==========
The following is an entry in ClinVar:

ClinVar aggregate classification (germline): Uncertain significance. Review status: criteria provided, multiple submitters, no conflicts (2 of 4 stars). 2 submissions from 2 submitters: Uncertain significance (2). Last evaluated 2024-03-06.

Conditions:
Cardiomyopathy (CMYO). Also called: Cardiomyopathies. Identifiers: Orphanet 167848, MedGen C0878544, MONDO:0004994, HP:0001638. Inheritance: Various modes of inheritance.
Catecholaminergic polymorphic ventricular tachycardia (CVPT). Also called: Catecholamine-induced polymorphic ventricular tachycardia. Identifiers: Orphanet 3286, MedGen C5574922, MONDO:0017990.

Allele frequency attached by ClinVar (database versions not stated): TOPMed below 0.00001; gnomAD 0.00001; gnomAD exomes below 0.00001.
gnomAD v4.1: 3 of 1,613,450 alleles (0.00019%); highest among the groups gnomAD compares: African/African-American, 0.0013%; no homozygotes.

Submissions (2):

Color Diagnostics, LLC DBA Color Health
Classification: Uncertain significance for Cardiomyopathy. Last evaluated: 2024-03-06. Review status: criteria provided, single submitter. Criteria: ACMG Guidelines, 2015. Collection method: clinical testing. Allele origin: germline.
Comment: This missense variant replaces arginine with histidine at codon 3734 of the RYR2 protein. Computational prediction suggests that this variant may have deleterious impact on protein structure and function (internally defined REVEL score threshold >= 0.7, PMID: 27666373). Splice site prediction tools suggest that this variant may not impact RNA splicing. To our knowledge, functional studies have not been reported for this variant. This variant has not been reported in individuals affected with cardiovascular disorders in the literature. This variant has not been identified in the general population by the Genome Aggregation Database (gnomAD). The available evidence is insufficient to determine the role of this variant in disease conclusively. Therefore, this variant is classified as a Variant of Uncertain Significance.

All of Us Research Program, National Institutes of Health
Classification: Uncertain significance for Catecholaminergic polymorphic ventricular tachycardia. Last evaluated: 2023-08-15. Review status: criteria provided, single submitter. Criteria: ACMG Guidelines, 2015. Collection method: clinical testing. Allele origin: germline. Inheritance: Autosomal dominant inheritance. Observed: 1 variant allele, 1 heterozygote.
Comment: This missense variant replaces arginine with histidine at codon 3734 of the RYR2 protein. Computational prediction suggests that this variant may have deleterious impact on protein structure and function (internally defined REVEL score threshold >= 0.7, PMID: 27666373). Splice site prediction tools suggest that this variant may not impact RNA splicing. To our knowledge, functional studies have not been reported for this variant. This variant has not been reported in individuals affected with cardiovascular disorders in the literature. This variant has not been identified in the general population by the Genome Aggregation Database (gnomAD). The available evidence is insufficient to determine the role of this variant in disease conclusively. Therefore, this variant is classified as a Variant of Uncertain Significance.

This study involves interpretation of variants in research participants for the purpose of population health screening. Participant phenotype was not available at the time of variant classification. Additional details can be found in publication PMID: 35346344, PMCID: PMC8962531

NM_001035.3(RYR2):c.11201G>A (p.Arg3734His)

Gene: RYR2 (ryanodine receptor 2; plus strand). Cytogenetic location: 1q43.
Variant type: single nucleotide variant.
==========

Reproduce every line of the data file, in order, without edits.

The following is an entry in ClinVar:

ClinVar aggregate classification (germline): Uncertain significance. Review status: criteria provided, multiple submitters, no conflicts (2 of 4 stars). 2 submissions from 2 submitters: Uncertain significance (2). Last evaluated 2024-03-06.

Conditions:
Cardiomyopathy (CMYO). Also called: Cardiomyopathies. Identifiers: Orphanet 167848, MedGen C0878544, MONDO:0004994, HP:0001638. Inheritance: Various modes of inheritance.
Catecholaminergic polymorphic ventricular tachycardia (CVPT). Also called: Catecholamine-induced polymorphic ventricular tachycardia. Identifiers: Orphanet 3286, MedGen C5574922, MONDO:0017990.

Allele frequency attached by ClinVar (database versions not stated): TOPMed below 0.00001; gnomAD 0.00001; gnomAD exomes below 0.00001.
gnomAD v4.1: 3 of 1,613,450 alleles (0.00019%); highest among the groups gnomAD compares: African/African-American, 0.0013%; no homozygotes.

Submissions (2):

Color Diagnostics, LLC DBA Color Health
Classification: Uncertain significance for Cardiomyopathy. Last evaluated: 2024-03-06. Review status: criteria provided, single submitter. Criteria: ACMG Guidelines, 2015. Collection method: clinical testing. Allele origin: germline.
Comment: This missense variant replaces arginine with histidine at codon 3734 of the RYR2 protein. Computational prediction suggests that this variant may have deleterious impact on protein structure and function (internally defined REVEL score threshold >= 0.7, PMID: 27666373). Splice site prediction tools suggest that this variant may not impact RNA splicing. To our knowledge, functional studies have not been reported for this variant. This variant has not been reported in individuals affected with cardiovascular disorders in the literature. This variant has not been identified in the general population by the Genome Aggregation Database (gnomAD). The available evidence is insufficient to determine the role of this variant in disease conclusively. Therefore, this variant is classified as a Variant of Uncertain Significance.

All of Us Research Program, National Institutes of Health
Classification: Uncertain significance for Catecholaminergic polymorphic ventricular tachycardia. Last evaluated: 2023-08-15. Review status: criteria provided, single submitter. Criteria: ACMG Guidelines, 2015. Collection method: clinical testing. Allele origin: germline. Inheritance: Autosomal dominant inheritance. Observed: 1 variant allele, 1 heterozygote.
Comment: This missense variant replaces arginine with histidine at codon 3734 of the RYR2 protein. Computational prediction suggests that this variant may have deleterious impact on protein structure and function (internally defined REVEL score threshold >= 0.7, PMID: 27666373). Splice site prediction tools suggest that this variant may not impact RNA splicing. To our knowledge, functional studies have not been reported for this variant. This variant has not been reported in individuals affected with cardiovascular disorders in the literature. This variant has not been identified in the general population by the Genome Aggregation Database (gnomAD). The available evidence is insufficient to determine the role of this variant in disease conclusively. Therefore, this variant is classified as a Variant of Uncertain Significance.

This study involves interpretation of variants in research participants for the purpose of population health screening. Participant phenotype was not available at the time of variant classification. Additional details can be found in publication PMID: 35346344, PMCID: PMC8962531

NM_001035.3(RYR2):c.11201G>A (p.Arg3734His)

Gene: RYR2 (ryanodine receptor 2; plus strand). Cytogenetic location: 1q43.
Variant type: single nucleotide variant.